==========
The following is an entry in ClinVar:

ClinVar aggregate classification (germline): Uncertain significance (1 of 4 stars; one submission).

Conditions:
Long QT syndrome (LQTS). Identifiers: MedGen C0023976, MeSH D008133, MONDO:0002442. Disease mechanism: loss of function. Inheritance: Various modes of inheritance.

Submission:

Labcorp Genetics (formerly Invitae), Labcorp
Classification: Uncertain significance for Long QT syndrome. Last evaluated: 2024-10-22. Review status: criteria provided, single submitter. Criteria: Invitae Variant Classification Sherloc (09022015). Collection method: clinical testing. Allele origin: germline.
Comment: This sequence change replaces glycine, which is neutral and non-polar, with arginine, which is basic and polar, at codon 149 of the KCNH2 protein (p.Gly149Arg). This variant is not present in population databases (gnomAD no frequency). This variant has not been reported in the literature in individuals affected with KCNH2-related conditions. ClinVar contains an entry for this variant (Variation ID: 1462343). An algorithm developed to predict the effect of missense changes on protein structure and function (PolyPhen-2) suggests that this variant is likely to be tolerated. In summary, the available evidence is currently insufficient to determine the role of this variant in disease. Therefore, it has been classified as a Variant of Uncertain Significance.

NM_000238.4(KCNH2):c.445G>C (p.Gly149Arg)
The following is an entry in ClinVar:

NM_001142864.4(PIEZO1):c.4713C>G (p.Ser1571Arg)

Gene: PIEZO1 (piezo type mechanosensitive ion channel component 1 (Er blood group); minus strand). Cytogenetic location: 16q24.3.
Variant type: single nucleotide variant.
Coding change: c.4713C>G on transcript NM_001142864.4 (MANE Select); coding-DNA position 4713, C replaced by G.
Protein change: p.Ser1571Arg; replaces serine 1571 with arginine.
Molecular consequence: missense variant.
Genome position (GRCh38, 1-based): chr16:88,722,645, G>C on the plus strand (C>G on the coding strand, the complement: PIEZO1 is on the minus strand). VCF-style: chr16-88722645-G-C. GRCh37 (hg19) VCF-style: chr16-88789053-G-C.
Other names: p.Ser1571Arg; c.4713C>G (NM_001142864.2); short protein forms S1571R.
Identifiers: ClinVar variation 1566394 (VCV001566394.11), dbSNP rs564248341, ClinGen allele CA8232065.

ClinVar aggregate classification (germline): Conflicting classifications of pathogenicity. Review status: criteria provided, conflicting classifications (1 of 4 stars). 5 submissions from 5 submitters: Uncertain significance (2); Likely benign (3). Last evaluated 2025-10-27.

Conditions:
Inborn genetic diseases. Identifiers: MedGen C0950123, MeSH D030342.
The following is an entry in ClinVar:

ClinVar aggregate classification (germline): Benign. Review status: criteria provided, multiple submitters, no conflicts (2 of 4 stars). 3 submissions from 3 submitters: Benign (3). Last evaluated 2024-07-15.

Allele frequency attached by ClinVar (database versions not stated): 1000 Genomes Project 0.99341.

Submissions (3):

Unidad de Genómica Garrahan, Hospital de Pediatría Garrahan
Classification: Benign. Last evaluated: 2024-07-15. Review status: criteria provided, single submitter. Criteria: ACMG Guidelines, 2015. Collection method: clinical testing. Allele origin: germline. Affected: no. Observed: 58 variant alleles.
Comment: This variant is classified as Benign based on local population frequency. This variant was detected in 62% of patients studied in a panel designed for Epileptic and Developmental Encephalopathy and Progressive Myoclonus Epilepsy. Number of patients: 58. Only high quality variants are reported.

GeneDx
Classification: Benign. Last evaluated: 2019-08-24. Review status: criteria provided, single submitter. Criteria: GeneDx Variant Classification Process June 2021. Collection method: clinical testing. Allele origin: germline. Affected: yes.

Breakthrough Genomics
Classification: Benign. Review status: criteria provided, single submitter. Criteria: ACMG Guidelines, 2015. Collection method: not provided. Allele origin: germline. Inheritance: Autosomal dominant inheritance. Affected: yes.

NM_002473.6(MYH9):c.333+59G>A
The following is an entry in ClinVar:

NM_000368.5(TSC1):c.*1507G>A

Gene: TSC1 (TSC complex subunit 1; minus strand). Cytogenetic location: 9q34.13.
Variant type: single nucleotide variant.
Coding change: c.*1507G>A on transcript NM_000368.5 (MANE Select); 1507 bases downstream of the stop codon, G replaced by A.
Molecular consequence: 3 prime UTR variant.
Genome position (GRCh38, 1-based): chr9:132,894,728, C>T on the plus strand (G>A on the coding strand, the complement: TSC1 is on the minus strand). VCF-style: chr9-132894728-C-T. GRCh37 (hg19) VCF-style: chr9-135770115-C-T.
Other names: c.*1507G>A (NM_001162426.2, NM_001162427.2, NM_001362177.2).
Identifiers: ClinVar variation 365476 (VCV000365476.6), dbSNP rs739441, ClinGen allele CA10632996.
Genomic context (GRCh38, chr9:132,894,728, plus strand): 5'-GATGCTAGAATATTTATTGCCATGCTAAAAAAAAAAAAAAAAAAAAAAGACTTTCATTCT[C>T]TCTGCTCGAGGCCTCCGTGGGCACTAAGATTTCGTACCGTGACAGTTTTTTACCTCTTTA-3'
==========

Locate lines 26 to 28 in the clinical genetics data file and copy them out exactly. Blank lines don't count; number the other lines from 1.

Submissions (3):

Unidad de Genómica Garrahan, Hospital de Pediatría Garrahan
Classification: Benign. Last evaluated: 2024-07-15. Review status: criteria provided, single submitter. Criteria: ACMG Guidelines, 2015. Collection method: clinical testing. Allele origin: germline. Affected: no. Observed: 58 variant alleles.